The distribution of injected dye resembled that of preceding stages, no extra-ventricular passage being observed.

Embryos measuring 2.3 cm

The folds of the thalamencephalic roof were more marked than hitherto and, as they extended forward into the lateral ventricles, showed a slight degree of branching, forming slender choroid villi. Each villus in section consisted of a central axis of vascular mesenchyme surrounded by an epithelium one cell deep. The individual cells were low columnar in shape and possessed pale granular cytoplasm and round or slightly elongated nuclei with a rich chromatin content. The median transverse fold in the medullary roof (see Text-fig. 5) was very pronounced, extending almost to the floor of the ventricle. The villi in its ventro-lateral walls were more numerous than previously and were now slightly branched, forming an embryonic choroid plexus. In section, each villus consisted of an axial core of mesenchyme containing minute capillaries in its intercellular meshes and surrounded by an epithelium one cell deep. The cells were markedly columnar and possessed pale, granular cytoplasm and slightly elongated, clearly defined nuclei. In a large number, the nucleus and its cytoplasmic investment were relegated to the lower or ventricular region of the cell, the upper aventricular portion containing a large spherical vacuole. The developing cerebellum had encroached on almost the whole of the anterior portion of the medullary roof with the result that the membranous area of this region was now wholly incorporated into the anterior wall of the median fold. This area showed even further reduction in size and was no longer sharply delimited from the surrounding epithelium but merged gradually into it. Its constituent cells had lost their flat appearance and were now low cuboidal in stature. The posterior area, on the other hand, was very extensive and occupied practically the entire roof region behind the choroid plexus.

The injected dye was still strictly confined within the central nervous system, no extra-ventricular spread being evident. There was a dense accumulation of blue granules below the posterior area in the medullary roof, but the individual cells showed no invasion by the dye. No such condensation was evident below the vestigeal anterior area.

Embryos measuring 2.8 cm

In these specimens, the histological appearance of the brain was essentially similar to that of the previous stage, but the choroid villi of the lateral ventricles showed a slight degree of vacuolation.


Text-fig, 5. Guinea-pig, 2-3 cm.

Embryos measuring 3.2 cm

The choroid villi of the lateral ventricles were more numerous than previously and exhibited a higher degree of branching. The median transverse fold in the medullary roof was very pronounced, and the branching villi in its ventro-lateral walls constituted a well-developed choroid formation extending anteriorly below the cerebellum. The epithelial cells of the villi were markedly columnar and the majority of them were now extremely vacuolate. The anterior portion of the fourth ventricle roof was very short in section, consequently the posterior cerebellar lip lay in close approximation to the anterior wall of the median fold. The membranous area in this region of the roof was no longer visible, even as a vestigeal structure. The posterior area had developed to such an extent that it now occupied the whole of the posterior portion of the roof.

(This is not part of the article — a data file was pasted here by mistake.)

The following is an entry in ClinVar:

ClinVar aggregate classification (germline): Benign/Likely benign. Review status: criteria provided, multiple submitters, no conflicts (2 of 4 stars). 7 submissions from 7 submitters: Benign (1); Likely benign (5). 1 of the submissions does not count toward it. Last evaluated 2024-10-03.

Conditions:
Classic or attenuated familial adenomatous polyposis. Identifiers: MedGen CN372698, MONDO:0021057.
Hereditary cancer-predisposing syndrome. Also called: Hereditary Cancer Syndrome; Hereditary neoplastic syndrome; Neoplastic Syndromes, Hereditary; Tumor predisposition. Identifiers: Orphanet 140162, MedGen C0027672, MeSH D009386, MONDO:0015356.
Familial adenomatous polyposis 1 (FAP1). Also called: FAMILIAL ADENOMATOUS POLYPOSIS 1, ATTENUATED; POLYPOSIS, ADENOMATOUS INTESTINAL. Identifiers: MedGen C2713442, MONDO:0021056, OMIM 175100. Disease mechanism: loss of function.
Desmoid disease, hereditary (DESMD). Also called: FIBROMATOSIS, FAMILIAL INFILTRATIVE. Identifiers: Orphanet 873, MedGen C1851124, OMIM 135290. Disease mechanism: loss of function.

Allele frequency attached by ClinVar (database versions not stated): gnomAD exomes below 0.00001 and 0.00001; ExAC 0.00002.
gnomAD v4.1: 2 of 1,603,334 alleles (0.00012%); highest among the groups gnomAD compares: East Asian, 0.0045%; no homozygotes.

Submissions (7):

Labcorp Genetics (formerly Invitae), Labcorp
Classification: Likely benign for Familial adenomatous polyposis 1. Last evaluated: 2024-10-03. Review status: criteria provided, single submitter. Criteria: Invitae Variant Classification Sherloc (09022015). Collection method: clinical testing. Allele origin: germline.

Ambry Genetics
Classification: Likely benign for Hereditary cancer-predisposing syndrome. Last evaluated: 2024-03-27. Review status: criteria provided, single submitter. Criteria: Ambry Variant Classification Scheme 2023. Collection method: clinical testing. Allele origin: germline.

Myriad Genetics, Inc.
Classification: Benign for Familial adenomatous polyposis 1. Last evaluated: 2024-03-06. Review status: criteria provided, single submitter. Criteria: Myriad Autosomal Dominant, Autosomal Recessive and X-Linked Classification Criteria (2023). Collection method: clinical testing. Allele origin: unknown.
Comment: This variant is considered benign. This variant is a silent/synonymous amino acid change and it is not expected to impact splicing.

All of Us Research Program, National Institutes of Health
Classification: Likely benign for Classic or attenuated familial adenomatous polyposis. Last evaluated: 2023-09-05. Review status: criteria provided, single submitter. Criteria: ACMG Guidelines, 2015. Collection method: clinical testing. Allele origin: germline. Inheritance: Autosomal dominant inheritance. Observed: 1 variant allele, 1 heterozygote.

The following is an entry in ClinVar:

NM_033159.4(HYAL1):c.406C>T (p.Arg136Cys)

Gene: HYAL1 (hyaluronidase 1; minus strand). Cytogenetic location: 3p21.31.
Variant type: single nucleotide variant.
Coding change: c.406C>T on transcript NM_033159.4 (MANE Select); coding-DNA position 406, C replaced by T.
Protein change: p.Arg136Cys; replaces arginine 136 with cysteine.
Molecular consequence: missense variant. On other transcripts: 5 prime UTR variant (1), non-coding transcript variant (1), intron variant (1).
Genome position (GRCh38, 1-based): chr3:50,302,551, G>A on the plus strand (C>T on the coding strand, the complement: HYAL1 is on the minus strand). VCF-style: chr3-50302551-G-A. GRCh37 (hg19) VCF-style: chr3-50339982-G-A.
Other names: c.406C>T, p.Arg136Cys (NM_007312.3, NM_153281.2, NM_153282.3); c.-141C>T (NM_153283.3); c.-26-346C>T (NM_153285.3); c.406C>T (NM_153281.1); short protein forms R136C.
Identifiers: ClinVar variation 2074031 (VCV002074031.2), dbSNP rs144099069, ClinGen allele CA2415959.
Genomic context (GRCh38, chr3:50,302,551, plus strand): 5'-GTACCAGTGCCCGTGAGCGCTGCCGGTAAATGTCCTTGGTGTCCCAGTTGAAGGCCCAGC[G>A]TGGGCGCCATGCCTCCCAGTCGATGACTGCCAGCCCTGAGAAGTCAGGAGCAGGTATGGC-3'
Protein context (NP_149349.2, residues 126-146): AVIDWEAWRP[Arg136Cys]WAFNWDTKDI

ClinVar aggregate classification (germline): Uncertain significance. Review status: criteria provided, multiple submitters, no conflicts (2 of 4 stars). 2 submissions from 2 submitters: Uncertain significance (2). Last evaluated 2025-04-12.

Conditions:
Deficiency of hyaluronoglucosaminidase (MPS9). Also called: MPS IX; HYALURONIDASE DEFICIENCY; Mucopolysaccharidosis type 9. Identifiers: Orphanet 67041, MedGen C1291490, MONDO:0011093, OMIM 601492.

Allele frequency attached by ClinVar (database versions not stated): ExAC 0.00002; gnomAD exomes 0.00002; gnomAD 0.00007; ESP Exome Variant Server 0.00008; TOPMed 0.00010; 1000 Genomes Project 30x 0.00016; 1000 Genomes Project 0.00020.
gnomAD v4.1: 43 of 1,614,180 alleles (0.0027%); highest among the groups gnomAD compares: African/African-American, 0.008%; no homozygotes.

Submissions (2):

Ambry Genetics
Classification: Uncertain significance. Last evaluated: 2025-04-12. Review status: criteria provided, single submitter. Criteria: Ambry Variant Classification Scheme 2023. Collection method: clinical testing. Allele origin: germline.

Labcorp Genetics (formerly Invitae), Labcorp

As in all preceding stages, the injected dye was wholly retained within the central nervous system, no extra-cerebral extension being evident.

To summarize: the sequence of events in the morphological development of the roof of the fourth ventricle is strikingly similar in rabbit, rat and guinea-pig embryos. In all cases two membranous areas, one anterior and the ofher posterior, are present in this roof at various stages of intra-uterine life. Both areas are sharply demarcated from the surrounding cuboidal epithelium and consist of extremely flat cells with narrow, elongated nuclei. The anterior area is rapidly differentiated at an early period of development. It then undergoes a gradual regression and is finally obliterated, owing to encroachment by the enlarging cerebellum and choroid plexus. The posterior area, on the other hand, appears at a relatively later stage of development. It increases in size and eventually occupies the major portion of the medullary roof.

The first choroid villi to develop are those of the fourth ventricle. They originate in the ventro-lateral walls of a median transverse fold in the medullary roof, and rapidly assume a branching appearance. In earlier stages the epithelial cells of the villi are uniformly granular but as development proceeds they become vacuolate. The nucleus and its surrounding cytoplasm is relegated ‘to the ventricular periphery of the cell, the aventricular portion containing a large spherical vacuole. The plexuses of the lateral ventricles originate as undulations in the thalamencephalic roof. The folds become increasingly marked and, as they extend forward into the lateral ventricles, form slender branching choroid villi. The epithelial cells of the villi are, at first, granular throughout, but later assume a vacuolate appearance.

In all embryos examined the injected solution remained entirely within the central canal of the spinal cord and ventricular system of the brain. An extra-cerebral passage of dye was never observed at any stage of development, either through the membranous areas in the medullary roof or through the epithelium of the choroid villi.

The stages at which the salient morphological changes occur in the different embryonic types are tabulated below. Naturally such stages are not com‘parable with each other. Moreover, the lengths given of rat and guinea-pig embryos are, for reasons already stated, no reliable criterion of age. They are quoted, however, since they serve as a very rough indication of the stage of development.